- Warren Buffett (Berkshire Hathaway): “Success in investing doesn’t correlate with IQ once you’re above the level of 25. Once you have ordinary intelligence, what you need is the temperament to control the urges that get other people into trouble investing.” Intensely loyal and relationship-driven, he asks his CEO’s to run their companies as if they were to own them 100 years from now.
- Ursula Burns (Xerox): In tandem with Anne Mulcahy who moved up to Chair, Burns transitioned to CEO as the first woman-to-woman CEO leadership transition in a Fortune 500 company in what has become a pivotal case study in organizational development.. Direct, yet respectful, her assertiveness is matched by a sense of mission that inspires her employees.
- Jamie Dimon (JP Morgan Chase): At Harvard Business School, Dimon said: “You all know about IQ and EQ. Your IQ’s are all high enough for you to be very successful, but where people often fall short is on the EQ. It’s something you develop over time. A lot of management skills are EQ, because management is all about how people function.” Read “Last Man Standing” about him.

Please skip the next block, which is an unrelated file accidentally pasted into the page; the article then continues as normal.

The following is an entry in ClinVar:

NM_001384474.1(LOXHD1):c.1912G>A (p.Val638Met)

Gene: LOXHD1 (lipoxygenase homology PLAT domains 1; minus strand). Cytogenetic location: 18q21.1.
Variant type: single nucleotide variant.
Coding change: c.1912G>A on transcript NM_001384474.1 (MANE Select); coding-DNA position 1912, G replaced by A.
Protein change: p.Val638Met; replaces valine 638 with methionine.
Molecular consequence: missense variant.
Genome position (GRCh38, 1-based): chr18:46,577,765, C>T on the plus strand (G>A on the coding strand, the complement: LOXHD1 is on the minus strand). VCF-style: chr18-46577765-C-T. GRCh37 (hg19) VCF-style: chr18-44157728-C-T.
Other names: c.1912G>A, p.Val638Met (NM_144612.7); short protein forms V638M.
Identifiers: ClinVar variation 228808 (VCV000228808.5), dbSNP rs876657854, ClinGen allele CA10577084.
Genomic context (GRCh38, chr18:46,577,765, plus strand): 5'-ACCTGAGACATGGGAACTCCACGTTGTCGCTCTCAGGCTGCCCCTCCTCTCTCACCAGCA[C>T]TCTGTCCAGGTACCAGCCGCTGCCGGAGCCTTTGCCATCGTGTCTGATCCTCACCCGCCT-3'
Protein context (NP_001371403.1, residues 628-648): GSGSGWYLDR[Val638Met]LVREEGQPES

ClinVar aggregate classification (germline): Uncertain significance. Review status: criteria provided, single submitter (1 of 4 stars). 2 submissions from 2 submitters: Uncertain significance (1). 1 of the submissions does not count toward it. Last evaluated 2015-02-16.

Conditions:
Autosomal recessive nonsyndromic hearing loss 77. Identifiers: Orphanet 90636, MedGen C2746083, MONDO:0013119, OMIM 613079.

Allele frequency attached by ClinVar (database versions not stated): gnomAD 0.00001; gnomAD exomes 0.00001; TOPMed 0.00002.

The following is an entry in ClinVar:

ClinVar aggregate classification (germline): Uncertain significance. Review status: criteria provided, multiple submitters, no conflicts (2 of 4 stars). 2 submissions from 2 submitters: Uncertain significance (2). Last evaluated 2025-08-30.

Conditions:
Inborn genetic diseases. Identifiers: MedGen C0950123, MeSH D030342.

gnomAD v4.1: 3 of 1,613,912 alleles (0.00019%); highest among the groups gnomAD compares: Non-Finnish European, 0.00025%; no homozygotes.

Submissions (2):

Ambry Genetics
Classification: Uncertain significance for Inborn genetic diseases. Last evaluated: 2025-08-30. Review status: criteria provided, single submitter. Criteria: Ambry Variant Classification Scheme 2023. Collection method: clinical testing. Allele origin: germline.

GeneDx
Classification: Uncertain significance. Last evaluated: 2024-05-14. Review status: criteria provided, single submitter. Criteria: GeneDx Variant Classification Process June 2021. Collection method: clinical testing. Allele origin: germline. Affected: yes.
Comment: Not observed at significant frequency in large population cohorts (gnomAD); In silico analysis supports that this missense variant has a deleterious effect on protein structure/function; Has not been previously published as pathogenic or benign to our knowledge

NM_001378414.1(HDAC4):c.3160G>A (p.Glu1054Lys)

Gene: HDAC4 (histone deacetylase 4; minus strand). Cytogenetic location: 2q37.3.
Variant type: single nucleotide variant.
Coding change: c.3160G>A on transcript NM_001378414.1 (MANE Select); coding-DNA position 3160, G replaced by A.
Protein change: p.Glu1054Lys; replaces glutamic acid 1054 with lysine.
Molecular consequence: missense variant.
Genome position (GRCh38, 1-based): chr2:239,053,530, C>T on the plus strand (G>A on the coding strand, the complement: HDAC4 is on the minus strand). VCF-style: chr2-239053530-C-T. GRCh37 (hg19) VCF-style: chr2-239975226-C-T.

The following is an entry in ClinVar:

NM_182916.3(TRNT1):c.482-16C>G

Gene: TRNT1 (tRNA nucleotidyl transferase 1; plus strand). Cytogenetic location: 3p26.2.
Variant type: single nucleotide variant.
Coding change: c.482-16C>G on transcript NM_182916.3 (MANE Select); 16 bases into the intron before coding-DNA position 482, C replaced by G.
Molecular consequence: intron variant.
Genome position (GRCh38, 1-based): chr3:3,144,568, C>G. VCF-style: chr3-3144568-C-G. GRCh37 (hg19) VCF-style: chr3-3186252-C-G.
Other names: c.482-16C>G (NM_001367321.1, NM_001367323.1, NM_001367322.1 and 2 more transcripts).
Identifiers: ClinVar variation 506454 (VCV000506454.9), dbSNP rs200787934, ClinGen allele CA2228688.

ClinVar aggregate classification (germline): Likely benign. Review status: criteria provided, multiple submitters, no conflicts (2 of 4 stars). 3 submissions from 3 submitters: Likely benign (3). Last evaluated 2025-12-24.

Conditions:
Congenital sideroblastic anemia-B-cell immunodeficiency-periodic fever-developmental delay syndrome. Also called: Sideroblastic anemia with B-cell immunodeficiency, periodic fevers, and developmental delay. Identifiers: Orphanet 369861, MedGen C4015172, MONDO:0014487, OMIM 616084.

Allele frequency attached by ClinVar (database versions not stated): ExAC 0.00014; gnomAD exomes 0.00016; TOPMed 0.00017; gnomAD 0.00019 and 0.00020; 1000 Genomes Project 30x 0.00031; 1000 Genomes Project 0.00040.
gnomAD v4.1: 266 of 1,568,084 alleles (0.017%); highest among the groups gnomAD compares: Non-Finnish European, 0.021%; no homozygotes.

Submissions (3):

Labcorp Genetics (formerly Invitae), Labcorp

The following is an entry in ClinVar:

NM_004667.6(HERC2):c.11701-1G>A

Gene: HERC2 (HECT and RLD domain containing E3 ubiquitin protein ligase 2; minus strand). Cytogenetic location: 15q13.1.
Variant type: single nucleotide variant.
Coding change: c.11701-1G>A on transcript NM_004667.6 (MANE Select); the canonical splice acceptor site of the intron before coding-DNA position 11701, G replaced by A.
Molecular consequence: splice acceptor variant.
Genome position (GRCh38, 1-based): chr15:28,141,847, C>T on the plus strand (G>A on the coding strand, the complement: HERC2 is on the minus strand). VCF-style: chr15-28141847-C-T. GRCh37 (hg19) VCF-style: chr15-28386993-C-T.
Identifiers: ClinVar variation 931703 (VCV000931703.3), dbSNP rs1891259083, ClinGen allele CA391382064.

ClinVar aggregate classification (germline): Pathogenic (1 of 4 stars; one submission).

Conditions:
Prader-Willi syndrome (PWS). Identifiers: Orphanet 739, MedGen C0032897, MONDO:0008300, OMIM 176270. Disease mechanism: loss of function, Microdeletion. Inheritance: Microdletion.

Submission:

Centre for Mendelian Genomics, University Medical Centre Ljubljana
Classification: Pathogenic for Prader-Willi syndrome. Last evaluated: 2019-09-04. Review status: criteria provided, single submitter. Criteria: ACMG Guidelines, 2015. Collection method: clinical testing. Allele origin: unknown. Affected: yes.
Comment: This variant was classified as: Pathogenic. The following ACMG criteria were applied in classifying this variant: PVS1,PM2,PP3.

- John Donahoe (eBay): Donahoe inherited a difficult situation from Meg Whitman with the need to truly alter the company’s business strategy. As a role model for Jim Collins’ Level 5 (humility & ambition) and Bill George’s “True North” leaders, Donahoe’s disciplined self-awareness and his listening ability have created a deeply loyal team and a healthy, evolving culture.
- Larry Fink (BlackRock): Called “psychologically astute” in a Vanity Fair feature article, Fink created the largest money-management firm in the world based upon self-reflection, teamwork & direct communication. His senior leadership team embraces EI seminars to improve their skills.
- Alan Mulally (Ford): Walk around Ford’s corporate campus and you will see office cubes featuring handwritten notes that Mulally has sent to employees…praising their work. Great interpersonal skills and a “Clintonesque” ability to make you feel like you’re the only one in the room when you’re in a conversation with him.